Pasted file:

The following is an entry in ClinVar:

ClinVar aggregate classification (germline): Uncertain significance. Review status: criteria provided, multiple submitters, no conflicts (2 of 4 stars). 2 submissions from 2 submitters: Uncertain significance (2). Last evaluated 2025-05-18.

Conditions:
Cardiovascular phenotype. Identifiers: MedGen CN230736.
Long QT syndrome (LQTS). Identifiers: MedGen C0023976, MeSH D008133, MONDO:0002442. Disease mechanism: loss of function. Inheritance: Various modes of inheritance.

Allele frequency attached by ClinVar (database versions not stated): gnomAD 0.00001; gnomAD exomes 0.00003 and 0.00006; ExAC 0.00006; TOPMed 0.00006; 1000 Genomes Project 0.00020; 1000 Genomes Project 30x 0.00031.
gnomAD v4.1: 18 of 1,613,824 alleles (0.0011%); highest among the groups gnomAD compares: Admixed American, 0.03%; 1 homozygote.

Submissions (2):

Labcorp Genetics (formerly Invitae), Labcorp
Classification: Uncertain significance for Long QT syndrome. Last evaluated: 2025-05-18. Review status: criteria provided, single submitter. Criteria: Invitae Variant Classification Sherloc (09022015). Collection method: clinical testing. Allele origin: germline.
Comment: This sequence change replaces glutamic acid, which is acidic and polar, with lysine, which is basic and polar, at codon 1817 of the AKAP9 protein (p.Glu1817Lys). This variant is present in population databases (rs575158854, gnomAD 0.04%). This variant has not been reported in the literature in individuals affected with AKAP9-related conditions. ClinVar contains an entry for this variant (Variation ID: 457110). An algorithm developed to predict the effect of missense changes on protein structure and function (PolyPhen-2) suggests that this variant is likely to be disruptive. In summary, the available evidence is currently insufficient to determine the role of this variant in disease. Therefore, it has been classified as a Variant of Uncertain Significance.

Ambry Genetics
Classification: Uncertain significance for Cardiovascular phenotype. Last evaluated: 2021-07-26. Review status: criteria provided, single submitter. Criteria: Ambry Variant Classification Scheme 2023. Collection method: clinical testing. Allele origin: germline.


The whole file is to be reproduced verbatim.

The following is an entry in ClinVar:

ClinVar aggregate classification (germline): Uncertain significance. Review status: criteria provided, multiple submitters, no conflicts (2 of 4 stars). 2 submissions from 2 submitters: Uncertain significance (2). Last evaluated 2025-05-18.

Conditions:
Cardiovascular phenotype. Identifiers: MedGen CN230736.
Long QT syndrome (LQTS). Identifiers: MedGen C0023976, MeSH D008133, MONDO:0002442. Disease mechanism: loss of function. Inheritance: Various modes of inheritance.

Allele frequency attached by ClinVar (database versions not stated): gnomAD 0.00001; gnomAD exomes 0.00003 and 0.00006; ExAC 0.00006; TOPMed 0.00006; 1000 Genomes Project 0.00020; 1000 Genomes Project 30x 0.00031.
gnomAD v4.1: 18 of 1,613,824 alleles (0.0011%); highest among the groups gnomAD compares: Admixed American, 0.03%; 1 homozygote.

Submissions (2):

Labcorp Genetics (formerly Invitae), Labcorp
Classification: Uncertain significance for Long QT syndrome. Last evaluated: 2025-05-18. Review status: criteria provided, single submitter. Criteria: Invitae Variant Classification Sherloc (09022015). Collection method: clinical testing. Allele origin: germline.
Comment: This sequence change replaces glutamic acid, which is acidic and polar, with lysine, which is basic and polar, at codon 1817 of the AKAP9 protein (p.Glu1817Lys). This variant is present in population databases (rs575158854, gnomAD 0.04%). This variant has not been reported in the literature in individuals affected with AKAP9-related conditions. ClinVar contains an entry for this variant (Variation ID: 457110). An algorithm developed to predict the effect of missense changes on protein structure and function (PolyPhen-2) suggests that this variant is likely to be disruptive. In summary, the available evidence is currently insufficient to determine the role of this variant in disease. Therefore, it has been classified as a Variant of Uncertain Significance.

Ambry Genetics
Classification: Uncertain significance for Cardiovascular phenotype. Last evaluated: 2021-07-26. Review status: criteria provided, single submitter. Criteria: Ambry Variant Classification Scheme 2023. Collection method: clinical testing. Allele origin: germline.